- SEE ALSO
Alien - External libraries wrapped up for your viewing pleasure!
Alien is a package that exists just to hold together an idea, the idea of Alien:: packages, so there is no code here, just motivation for Alien.
James and I ended up doing a build system for Fotango, lots of people have done a build system, it is a pretty boring task. The boring task is really all the mindlessly stupid things you need to do to build C libraries that Perl modules require, these C modules usually have unusual installation systems or require vastly different options. So CPAN modules install easy, 3rd party stuff is nasty.
So, suddenly an idea struck me, Alien packages! Imagine a CPAN module that has as its only task to make sure a certain library is installed! That means that you can write all the voodoo in your Build.PL file and then just make sure the module requires the correct Alien module! Then anything that install Perl modules will deal with it automatically!
So, what should an Alien module do? It should make sure that the target is installed and it should provide the caller with enough information to use it.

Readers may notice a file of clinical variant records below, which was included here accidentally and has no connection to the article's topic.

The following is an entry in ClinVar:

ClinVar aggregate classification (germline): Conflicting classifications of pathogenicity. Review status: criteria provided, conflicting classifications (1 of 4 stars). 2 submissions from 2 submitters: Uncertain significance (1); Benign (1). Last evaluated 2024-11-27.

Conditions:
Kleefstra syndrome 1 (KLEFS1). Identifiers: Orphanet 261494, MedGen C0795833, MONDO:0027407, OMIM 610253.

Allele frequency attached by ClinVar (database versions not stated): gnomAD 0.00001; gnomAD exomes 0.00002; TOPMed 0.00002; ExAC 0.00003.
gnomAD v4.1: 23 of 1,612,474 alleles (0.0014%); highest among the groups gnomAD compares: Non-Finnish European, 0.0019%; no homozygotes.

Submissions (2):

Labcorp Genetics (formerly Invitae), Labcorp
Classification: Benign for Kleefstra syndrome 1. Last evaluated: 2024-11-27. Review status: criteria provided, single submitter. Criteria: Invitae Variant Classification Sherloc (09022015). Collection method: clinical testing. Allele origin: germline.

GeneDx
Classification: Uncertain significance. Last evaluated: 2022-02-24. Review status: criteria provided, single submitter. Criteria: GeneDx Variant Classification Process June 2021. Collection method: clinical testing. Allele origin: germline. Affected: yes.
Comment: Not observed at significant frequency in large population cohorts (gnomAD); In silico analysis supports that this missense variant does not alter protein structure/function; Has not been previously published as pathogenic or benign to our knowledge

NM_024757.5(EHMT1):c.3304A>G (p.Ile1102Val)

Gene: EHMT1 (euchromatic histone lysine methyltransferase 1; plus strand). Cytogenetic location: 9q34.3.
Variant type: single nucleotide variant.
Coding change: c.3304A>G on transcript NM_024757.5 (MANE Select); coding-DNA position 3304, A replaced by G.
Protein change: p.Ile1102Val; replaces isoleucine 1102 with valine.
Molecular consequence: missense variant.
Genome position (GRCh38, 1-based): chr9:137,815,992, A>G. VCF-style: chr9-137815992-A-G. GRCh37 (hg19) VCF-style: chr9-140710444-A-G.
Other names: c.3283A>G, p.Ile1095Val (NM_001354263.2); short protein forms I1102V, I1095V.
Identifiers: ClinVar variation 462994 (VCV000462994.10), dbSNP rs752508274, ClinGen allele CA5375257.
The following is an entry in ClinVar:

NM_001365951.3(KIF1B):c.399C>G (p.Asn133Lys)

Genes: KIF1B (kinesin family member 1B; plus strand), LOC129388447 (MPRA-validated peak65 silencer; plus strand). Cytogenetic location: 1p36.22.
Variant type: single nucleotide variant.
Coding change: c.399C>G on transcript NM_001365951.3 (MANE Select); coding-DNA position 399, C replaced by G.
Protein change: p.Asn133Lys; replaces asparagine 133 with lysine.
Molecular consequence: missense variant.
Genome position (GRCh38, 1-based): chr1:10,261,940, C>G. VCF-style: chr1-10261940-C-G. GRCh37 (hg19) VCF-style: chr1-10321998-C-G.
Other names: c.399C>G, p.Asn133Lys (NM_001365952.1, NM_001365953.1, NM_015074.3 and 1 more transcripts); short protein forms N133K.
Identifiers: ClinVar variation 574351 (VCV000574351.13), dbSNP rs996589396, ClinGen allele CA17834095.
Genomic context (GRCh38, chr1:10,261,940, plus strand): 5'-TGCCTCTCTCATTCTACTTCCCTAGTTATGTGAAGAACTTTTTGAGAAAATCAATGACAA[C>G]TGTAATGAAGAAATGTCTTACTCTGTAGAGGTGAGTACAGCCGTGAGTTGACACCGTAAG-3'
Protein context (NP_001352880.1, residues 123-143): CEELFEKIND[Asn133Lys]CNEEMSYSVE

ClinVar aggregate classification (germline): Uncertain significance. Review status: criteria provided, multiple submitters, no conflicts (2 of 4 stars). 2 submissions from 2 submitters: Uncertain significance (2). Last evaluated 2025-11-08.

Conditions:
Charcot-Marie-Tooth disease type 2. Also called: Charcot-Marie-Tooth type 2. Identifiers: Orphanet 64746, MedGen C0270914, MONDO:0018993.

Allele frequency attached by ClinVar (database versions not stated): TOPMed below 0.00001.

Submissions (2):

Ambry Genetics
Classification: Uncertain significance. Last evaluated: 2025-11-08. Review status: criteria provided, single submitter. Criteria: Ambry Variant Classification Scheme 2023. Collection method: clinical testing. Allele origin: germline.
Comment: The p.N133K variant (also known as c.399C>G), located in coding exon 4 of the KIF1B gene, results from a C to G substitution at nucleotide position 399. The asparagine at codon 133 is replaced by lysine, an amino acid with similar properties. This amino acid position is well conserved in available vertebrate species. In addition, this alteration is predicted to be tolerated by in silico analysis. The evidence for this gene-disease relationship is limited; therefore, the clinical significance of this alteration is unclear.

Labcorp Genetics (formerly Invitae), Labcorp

The idea is that you use it to make sure it is there, and you call class methods to find out what to use. These class methods will be individually specified by the stand alone Alien modules.
The reason this is so loosely worded is because we have no idea what common functionality will be needed, so we will let evolution work for us and see what individual Alien packages need and then eventually factor it out into this packages. I would like to avoid a topdown design approach.
On installation, make sure the required package is there, otherwise install it.
On usage, make sure the required package is there, else croak.
Bundle the source with the module, or download it.
Allow module authors to access information it gathers.
Document itself well.
Preferably use Module::Build.
Might be spelling errors, please report them bug-Alien@rt.cpan.org.
No support needed.
Arthur Bergman firstname.lastname@example.org
This program is free software; you can redistribute it and/or modify it under the same terms as Perl itself.
The full text of the license can be found in the LICENSE file included with this module.